Let’s look to the G2 crowd, a leading software comparison site, for clarity on what exactly is classed as an “intranet”:
An intranet is a restricted and private communications network hosted online. Each intranet is typically accessible by a specific group of people, such as the members of a team or company. Employee intranets exist to provide staff with a centralized location to work together, share media, communicate, train, provide and receive feedback, or otherwise collaborate on a variety of tasks. Employee intranets live under the collaboration and productivity parent category. While team collaboration and structured collaboration tools bring users together on a shared software platform, employee intranets bring users together through a shared intranet portal. These portals can be configured in accordance with each individual company’s needs.
So, an employee intranet provides the ability, through accessing a portal such as a Google intranet solution, to collaborate, communicate and share with your colleagues, increasing productivity as a result. Digital employee engagement through intranets can make the difference between an engaged and disengaged workforce, and should be an integral part of any company’s digital transformation journey.
Happeo’s own intranet comparison guide distills this to four factors: collaboration, communication, community and information:
- Collaboration is about enabling your teams to work better together. Common features for this include the ability to edit documents, to discuss and brainstorm, as well as having the option to take this on the move with mobile support.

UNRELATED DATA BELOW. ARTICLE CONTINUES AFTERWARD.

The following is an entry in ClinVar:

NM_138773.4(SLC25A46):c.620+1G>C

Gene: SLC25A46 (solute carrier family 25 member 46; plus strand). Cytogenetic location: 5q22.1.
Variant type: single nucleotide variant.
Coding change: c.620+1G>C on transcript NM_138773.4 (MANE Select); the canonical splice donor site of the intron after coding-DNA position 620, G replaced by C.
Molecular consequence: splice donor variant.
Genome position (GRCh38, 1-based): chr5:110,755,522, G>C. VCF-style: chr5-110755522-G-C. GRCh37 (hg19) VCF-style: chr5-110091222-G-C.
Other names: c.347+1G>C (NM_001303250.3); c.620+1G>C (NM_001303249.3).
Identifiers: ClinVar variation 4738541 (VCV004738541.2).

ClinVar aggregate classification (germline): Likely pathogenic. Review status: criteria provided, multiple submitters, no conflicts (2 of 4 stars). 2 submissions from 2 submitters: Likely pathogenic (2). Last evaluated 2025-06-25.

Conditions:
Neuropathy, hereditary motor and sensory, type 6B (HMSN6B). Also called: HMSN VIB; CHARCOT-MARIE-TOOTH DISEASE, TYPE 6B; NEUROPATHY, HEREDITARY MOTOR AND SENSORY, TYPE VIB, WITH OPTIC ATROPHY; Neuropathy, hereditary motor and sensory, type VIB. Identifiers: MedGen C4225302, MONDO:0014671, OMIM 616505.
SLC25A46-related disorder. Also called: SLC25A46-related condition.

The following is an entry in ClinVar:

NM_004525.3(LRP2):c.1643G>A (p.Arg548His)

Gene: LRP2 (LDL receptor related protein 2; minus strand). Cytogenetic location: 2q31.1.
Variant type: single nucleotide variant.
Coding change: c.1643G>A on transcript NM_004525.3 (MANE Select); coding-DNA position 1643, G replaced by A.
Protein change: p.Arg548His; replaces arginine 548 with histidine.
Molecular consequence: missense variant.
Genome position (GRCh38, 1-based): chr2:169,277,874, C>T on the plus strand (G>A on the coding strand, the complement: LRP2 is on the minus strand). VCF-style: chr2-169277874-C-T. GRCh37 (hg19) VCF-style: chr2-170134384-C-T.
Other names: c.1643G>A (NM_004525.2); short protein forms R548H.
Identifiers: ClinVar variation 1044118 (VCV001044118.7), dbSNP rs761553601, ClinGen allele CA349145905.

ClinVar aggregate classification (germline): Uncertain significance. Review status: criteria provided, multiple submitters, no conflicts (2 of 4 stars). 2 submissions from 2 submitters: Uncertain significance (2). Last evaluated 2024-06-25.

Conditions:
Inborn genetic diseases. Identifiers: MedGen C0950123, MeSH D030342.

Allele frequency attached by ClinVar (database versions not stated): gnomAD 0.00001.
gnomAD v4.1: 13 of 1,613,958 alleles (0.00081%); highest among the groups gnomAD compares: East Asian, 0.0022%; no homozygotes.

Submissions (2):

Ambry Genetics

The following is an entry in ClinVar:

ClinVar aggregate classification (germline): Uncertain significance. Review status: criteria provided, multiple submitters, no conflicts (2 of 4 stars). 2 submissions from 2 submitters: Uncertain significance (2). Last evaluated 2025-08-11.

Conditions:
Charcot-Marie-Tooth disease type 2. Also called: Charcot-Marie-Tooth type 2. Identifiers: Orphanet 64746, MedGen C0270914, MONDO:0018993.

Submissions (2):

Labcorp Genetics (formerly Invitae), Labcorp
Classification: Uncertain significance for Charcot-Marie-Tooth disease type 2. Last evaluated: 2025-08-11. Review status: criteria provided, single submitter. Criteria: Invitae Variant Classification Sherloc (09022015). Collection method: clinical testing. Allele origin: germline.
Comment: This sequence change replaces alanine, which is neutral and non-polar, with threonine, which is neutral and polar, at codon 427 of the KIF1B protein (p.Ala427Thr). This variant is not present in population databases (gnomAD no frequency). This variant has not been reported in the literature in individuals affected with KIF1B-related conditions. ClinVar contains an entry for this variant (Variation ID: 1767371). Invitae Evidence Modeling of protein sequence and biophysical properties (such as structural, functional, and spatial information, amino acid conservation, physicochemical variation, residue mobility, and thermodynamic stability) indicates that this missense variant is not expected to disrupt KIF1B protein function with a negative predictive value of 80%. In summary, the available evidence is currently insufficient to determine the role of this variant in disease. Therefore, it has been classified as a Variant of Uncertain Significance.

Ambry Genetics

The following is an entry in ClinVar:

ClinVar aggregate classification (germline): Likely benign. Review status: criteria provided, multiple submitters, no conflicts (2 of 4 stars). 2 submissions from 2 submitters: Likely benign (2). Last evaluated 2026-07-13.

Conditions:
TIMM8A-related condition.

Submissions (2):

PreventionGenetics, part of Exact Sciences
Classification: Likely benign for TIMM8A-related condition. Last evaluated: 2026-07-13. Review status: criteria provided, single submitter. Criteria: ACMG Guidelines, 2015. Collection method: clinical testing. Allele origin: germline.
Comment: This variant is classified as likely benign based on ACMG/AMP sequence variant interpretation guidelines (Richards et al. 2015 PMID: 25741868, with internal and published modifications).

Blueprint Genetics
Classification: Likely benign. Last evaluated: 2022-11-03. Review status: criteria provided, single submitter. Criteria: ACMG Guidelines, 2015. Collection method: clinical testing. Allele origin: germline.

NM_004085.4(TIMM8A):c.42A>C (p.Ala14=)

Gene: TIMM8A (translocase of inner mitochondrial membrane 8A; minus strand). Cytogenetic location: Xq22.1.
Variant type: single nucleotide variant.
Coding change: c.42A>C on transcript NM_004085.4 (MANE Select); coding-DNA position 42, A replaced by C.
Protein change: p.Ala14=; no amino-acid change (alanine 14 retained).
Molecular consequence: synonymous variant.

- Communication is getting the right information to the right people at the right time, which is the essence of any good Internal Communications team. The aim here is to make sure everyone is on the same page, that everybody understands the business objectives, and to create a two-way communication flow.
- Community is key. The most effective teams are the ones that feel part of something big and feel supported, so creating a community feel within your employee base is important and can be greatly improved with the use of a digital workplace tool.
- Information is the part where your people can access the information they need to do their jobs in the best way – including through training, wikis, process outlines and more. Having the information tailored to each individual means every login is relevant to each user.
Improving communication and engagement with an intranet solution
Just 15% of global employees report feeling actively engaged at work. Writes Gloria Lombardi for Marginalia: “Gone are the days when the workplace was merely a physical space employees went to during regular office hours. The always connected, instant access environment of the 21st century has blurred where work actually happens.
“Considering the negative effects of disengagement, any business should be looking for opportunities to improve employee engagement. It should be obvious that a useful and usable intranet is a positive step. Moderately engaged workers who make good use of the intranet are likely to perform better – and become more productive and engaged – than those who don’t.”
So how does an intranet improve employee engagement? Better communication is the first and obvious factor. An intranet – whether it’s a Google intranet solution or Office 365 or myriad other platforms – and associated integrations connect employees, no matter where they are. News functionalities and publishing ability help inform staff of developments, responsibilities and general goings-on. In general, it can help employees to have a sense of purpose and pride in their employer.